Most of the time … but not all of the time.

Which Way To The Town Centre?

The hey presto bit of the process seems at first glance to be relatively trivial but isn’t. Just ask anyone who’s had to implement a system that handles place names. Actually, the hey presto part is actually two discreet processes in their own right. First of all we need to identify a place, or whether indeed there’s a place at all; this is usually called geoidentification.

identify; verb; establish or indicate who or what (someone or something) is

This is the thing that determines that there is a place in “I’m in London today” but not in “I do love Yorkshire Pudding“.

Once a place has been identified, we need to work out if there’s more than one place of the same name (which is more than likely as we’re stunningly unimaginative where place names are concerned, duplicating and reusing the same name all over the world) and if so, which one. This is usually called geodisambiguation.

disambiguate; verb; remove uncertainty of meaning from (and ambiguous sentence, phrase or other linguistic unit)

Some places are pretty easy to disambiguate; as far as I know there’s only one Ouagadougou and that’s the capital of Burkina Faso. Some places should be easy to disambiguate, least at first sight; take London, that should be easy. It’s the capital of the United Kingdom. Well that’s true but it could also be the London in Ontario, or the one in Arkansas, in California, in Kentucky or any of the other 22 Londons that I’m aware of.

The gentle art of disambiguation is critical to the act of geocoding, geoparsing, geotagging and any of the other words the the location industry chooses to tack geo on as a prefix. Get disambiguation wrong and you fail on two counts.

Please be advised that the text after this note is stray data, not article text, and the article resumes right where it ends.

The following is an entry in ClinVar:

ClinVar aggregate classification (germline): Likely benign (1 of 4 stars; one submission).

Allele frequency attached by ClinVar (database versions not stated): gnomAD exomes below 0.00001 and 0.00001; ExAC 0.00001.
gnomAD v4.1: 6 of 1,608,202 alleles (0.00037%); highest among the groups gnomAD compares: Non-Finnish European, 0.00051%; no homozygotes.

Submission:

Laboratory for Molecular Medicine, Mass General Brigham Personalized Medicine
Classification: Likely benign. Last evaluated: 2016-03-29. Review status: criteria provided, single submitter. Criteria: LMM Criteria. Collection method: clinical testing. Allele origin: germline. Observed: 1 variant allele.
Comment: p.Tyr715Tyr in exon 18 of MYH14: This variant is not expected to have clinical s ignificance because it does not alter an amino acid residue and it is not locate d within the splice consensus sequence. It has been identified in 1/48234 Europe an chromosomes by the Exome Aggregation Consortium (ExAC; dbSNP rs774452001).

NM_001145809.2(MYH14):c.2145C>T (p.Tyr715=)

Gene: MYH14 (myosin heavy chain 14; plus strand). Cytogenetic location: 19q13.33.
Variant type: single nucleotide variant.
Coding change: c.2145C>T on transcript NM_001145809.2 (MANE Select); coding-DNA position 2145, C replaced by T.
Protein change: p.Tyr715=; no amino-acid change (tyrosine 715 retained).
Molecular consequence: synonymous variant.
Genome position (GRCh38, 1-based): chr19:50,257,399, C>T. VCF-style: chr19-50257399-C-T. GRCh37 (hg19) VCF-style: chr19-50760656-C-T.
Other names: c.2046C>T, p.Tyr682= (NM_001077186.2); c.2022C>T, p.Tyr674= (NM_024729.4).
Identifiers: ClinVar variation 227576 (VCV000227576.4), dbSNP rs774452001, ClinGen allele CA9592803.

Firstly, you’re showing your audience that you don’t know or don’t care about what they’re trying to tell you. Secondly, you allow your users the opportunity to specify the same place in a multitude of conflicting ways.

This is part of the problem of GeoBabel; your place is not my place.

So far, so theoretical, but let’s look at a concrete example of this. A few weeks back I added my Twitter account to the Twitter directory site wefollow.com. The first thing you’re asked to do is to supply your location, or to “Type Your City” as wefollow.com phrases it. So I type London and the site starts to attempt to disambiguate on the fly; so do I mean “London, United Kingdom” or “London, Ontario“? But wait, what about the other options?

wefollow.com - London geo disambiguation fail #1

Which “London” is the one tagged by 436 people but with no indication of which country? What’s the difference between “London, United Kingdom“, “London,UK” and “London England“. Space and punctuation, or the lack of it, is obviously important to wefollow.com here. So let’s try and give the system some help and start to type United Kingdom …

wefollow.com - London geo disambiguation fail #2

Oh dear. The “London, United Kingdom” still shows up but because I’ve put a space in there I don’t get offered “London,UK” anymore but I do get offered the London in the lesser known country of “Uunited Kingdom” and also “London, Ub2“, which one assumes is the UB2 postal code which specifies the London suburb of Southall.

Your place is not my place.

To be fair, I’m not singling wefollow.com out for attack here; this is just one of many examples of sites who try to use geographic lookup but end up making life difficult for their users (but which London do I pick?) and for themselves (now, how many users in London in the UK do we have?). I’d happily offer to help them; if only I could find any contact information anywhere on the site …

Photo Credits: foilman on Flickr.
Written and posted from the Yahoo! London office (51.5141985, -0.1292006)

The Letter W and Hype (or Local) at the Location Business Summit

Each time I give my Hyperlocal or Hype (and Local) talk it morphs slightly and becomes more scathing of the term hyperlocal.

I started to write the talk for Where 2.0 in San Jose earlier this year and approached it from the point of a hopeful sceptic who was looking to be persueded that the long promised hyperlocal nirvana was either right here, right now or was at least looming hopefully on the horizon.